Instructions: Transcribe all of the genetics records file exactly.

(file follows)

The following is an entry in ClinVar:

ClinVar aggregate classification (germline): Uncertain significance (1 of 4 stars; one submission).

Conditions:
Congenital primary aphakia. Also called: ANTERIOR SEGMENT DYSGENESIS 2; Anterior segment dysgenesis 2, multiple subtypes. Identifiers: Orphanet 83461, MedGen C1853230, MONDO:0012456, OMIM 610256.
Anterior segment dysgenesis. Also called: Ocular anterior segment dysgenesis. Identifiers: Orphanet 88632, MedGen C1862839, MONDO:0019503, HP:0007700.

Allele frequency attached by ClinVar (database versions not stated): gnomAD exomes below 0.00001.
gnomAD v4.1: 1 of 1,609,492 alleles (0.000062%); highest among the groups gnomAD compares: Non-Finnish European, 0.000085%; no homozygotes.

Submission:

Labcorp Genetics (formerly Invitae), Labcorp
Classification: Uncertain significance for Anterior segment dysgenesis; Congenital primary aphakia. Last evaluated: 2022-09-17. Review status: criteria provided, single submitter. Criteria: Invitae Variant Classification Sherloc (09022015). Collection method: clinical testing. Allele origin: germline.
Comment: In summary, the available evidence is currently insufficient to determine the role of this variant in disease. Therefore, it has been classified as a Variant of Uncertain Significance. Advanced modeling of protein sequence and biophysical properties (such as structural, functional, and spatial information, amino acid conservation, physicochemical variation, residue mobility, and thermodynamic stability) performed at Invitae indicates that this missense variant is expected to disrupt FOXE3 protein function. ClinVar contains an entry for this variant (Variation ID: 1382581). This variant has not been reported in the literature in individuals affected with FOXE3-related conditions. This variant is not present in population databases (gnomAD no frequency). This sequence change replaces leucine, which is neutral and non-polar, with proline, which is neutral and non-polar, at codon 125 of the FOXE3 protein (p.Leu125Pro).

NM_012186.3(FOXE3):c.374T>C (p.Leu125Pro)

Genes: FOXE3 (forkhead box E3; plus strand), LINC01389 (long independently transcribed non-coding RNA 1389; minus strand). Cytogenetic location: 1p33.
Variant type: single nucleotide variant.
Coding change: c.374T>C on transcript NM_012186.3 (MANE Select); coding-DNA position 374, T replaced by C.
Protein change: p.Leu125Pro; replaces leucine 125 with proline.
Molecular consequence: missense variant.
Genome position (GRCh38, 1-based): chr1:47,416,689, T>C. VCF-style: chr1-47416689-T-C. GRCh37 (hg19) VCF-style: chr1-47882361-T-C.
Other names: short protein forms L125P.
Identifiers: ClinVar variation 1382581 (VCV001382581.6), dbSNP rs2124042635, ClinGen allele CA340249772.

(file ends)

The following is an entry in ClinVar:

ClinVar aggregate classification (germline): Uncertain significance (1 of 4 stars; one submission).

Conditions:
Congenital primary aphakia. Also called: ANTERIOR SEGMENT DYSGENESIS 2; Anterior segment dysgenesis 2, multiple subtypes. Identifiers: Orphanet 83461, MedGen C1853230, MONDO:0012456, OMIM 610256.
Anterior segment dysgenesis. Also called: Ocular anterior segment dysgenesis. Identifiers: Orphanet 88632, MedGen C1862839, MONDO:0019503, HP:0007700.

Allele frequency attached by ClinVar (database versions not stated): gnomAD exomes below 0.00001.
gnomAD v4.1: 1 of 1,609,492 alleles (0.000062%); highest among the groups gnomAD compares: Non-Finnish European, 0.000085%; no homozygotes.

Submission:

Labcorp Genetics (formerly Invitae), Labcorp
Classification: Uncertain significance for Anterior segment dysgenesis; Congenital primary aphakia. Last evaluated: 2022-09-17. Review status: criteria provided, single submitter. Criteria: Invitae Variant Classification Sherloc (09022015). Collection method: clinical testing. Allele origin: germline.
Comment: In summary, the available evidence is currently insufficient to determine the role of this variant in disease. Therefore, it has been classified as a Variant of Uncertain Significance. Advanced modeling of protein sequence and biophysical properties (such as structural, functional, and spatial information, amino acid conservation, physicochemical variation, residue mobility, and thermodynamic stability) performed at Invitae indicates that this missense variant is expected to disrupt FOXE3 protein function. ClinVar contains an entry for this variant (Variation ID: 1382581). This variant has not been reported in the literature in individuals affected with FOXE3-related conditions. This variant is not present in population databases (gnomAD no frequency). This sequence change replaces leucine, which is neutral and non-polar, with proline, which is neutral and non-polar, at codon 125 of the FOXE3 protein (p.Leu125Pro).

NM_012186.3(FOXE3):c.374T>C (p.Leu125Pro)

Genes: FOXE3 (forkhead box E3; plus strand), LINC01389 (long independently transcribed non-coding RNA 1389; minus strand). Cytogenetic location: 1p33.
Variant type: single nucleotide variant.
Coding change: c.374T>C on transcript NM_012186.3 (MANE Select); coding-DNA position 374, T replaced by C.
Protein change: p.Leu125Pro; replaces leucine 125 with proline.
Molecular consequence: missense variant.
Genome position (GRCh38, 1-based): chr1:47,416,689, T>C. VCF-style: chr1-47416689-T-C. GRCh37 (hg19) VCF-style: chr1-47882361-T-C.
Other names: short protein forms L125P.
Identifiers: ClinVar variation 1382581 (VCV001382581.6), dbSNP rs2124042635, ClinGen allele CA340249772.